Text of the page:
Author: Nicole Soucy, Senior Writer, Bay Path College
LONGMEADOW, Mass.—From donating funds, ensuring little girls in Africa can attend school, to supplying books for an empty library, the Bay Path College community has opened the doors to a new relationship with the Sajuka Community School in Barra, The Gambia, Africa. Last year’s successful Bay Path College/Sajuka School Library Initiative Book Drive garnered nearly 3,000 books for Sajuka students, while the Bay Path Scholars Program funded the tuition payments for 10 young girls who now attend the African school. Today, the Bay Path community is expanding its partnership with the school. This January, Sajuka Community Development Project Co-Directors Nyillan Fye ’09, G’11, of Laurel, MD, and John Jarvis, PhD, who serves as professor of English and communications at Bay Path, will be joined by Bay Path junior Jessica Toner of Madison, CT, and senior Kelly MacIntyre of Agawam, MA, as they travel overseas to assess the greater needs of the Sajuka schoolchildren. The group will provide an evaluation of supplies as well as curricula support.
“A supportive and dedicated community, Bay Path has enabled us to do more for Gambian children than we had initially hoped,” said Fye, who organized the book drive initiative. “In a matter of months, we have established a library filled with books for all ages, are sending 10 young girls to the Sajuka Community School, and are now moving forward to enhance education efforts for Barra children as well as Bay Path students.”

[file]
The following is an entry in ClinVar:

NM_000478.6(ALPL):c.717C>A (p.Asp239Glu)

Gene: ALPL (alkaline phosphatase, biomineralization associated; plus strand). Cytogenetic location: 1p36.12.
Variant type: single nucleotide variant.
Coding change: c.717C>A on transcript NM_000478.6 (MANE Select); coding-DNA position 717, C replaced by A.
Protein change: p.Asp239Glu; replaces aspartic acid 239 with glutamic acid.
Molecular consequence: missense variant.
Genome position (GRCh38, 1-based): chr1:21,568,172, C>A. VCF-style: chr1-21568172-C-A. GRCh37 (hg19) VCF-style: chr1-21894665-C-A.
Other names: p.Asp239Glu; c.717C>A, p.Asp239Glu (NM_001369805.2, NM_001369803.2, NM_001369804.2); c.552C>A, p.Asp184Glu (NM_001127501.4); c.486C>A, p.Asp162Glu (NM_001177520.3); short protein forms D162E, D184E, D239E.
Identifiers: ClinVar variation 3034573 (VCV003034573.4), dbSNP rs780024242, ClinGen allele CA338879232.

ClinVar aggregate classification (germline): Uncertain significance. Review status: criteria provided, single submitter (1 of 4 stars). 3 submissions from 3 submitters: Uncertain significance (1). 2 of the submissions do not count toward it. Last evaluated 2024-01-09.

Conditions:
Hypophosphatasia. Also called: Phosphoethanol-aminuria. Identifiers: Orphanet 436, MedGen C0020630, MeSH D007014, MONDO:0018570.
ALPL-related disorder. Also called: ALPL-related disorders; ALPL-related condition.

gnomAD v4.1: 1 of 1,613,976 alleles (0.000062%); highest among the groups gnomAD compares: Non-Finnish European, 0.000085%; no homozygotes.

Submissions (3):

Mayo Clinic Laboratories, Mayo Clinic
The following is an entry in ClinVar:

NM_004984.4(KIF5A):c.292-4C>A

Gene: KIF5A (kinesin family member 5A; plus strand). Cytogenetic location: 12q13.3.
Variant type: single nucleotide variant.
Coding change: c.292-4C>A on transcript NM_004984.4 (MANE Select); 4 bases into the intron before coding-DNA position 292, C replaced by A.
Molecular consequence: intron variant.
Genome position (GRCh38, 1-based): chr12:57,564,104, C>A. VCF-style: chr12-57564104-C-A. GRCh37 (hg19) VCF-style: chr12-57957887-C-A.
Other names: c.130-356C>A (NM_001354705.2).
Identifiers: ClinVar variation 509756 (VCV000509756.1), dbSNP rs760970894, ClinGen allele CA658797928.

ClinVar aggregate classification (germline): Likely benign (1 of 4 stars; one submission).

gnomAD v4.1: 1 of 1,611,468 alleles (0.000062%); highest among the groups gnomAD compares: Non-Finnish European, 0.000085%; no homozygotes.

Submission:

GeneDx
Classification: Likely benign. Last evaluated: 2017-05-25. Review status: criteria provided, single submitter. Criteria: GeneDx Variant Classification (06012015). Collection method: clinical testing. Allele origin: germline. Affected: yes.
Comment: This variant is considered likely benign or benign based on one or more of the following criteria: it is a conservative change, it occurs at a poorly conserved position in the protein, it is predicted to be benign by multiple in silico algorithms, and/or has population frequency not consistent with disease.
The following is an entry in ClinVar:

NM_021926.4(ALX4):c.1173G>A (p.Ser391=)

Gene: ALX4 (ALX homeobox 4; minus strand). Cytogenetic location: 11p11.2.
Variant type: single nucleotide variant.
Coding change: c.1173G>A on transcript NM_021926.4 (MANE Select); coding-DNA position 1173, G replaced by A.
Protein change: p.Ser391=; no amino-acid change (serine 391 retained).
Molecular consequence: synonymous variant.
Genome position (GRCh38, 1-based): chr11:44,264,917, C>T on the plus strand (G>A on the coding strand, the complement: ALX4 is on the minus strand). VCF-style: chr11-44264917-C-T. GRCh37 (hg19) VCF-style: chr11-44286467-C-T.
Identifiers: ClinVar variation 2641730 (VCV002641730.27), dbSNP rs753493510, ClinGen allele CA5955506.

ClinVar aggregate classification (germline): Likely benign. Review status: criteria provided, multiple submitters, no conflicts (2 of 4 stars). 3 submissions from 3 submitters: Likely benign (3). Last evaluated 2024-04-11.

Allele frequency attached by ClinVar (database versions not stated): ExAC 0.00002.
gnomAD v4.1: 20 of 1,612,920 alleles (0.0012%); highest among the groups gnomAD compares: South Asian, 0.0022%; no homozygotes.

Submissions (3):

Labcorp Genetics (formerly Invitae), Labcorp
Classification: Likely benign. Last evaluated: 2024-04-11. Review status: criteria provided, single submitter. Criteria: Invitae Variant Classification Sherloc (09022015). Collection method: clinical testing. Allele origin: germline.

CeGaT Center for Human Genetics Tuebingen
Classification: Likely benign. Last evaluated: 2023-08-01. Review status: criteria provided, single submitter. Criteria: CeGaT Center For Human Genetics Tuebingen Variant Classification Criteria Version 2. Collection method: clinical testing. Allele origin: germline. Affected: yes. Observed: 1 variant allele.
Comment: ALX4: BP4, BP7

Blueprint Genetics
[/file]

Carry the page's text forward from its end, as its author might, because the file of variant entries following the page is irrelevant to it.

Fye will arrive in The Gambia several days prior to Jarvis, Toner, and MacIntyre. While Jarvis and Fye are working on the needs assessment, Toner, who is majoring in early childhood education, will evaluate the curriculum and provide advice on enhancements to the program. “I’ve always seen myself working in the field of education with underserved populations, and it has been a dream of mine to work with children in Africa,” said Toner. “Bay Path has given me many opportunities to succeed, and this is just another opportunity Bay Path has given me to fulfill my dream of making a difference in the lives of others.” MacIntyre, who is pursuing a liberal studies degree with a communications minor, will videotape and record their work at Sajuka.
MacIntyre’s footage will be used to produce a video presentation outlining the goals the group has accomplished and the objectives they intend to achieve in the following years, which include expanding the Sajuka vocational school and developing e-businesses for Sajuka teens. When they return to Bay Path on January 18, 2010, they will begin the process of establishing Sajuka as a nonprofit organization. “Through this nonprofit, we have an opportunity to do great things for the Gambian children, and bring the community of Barra into the 21st century,” said Jarvis, who noted the average annual income for Barra families is $384. “By enriching the lives of youths and teens in Barra, and having Nyillan serve as a role model, we can open their eyes to the endless opportunities education provides them and in return, they will create sustainable, community development.”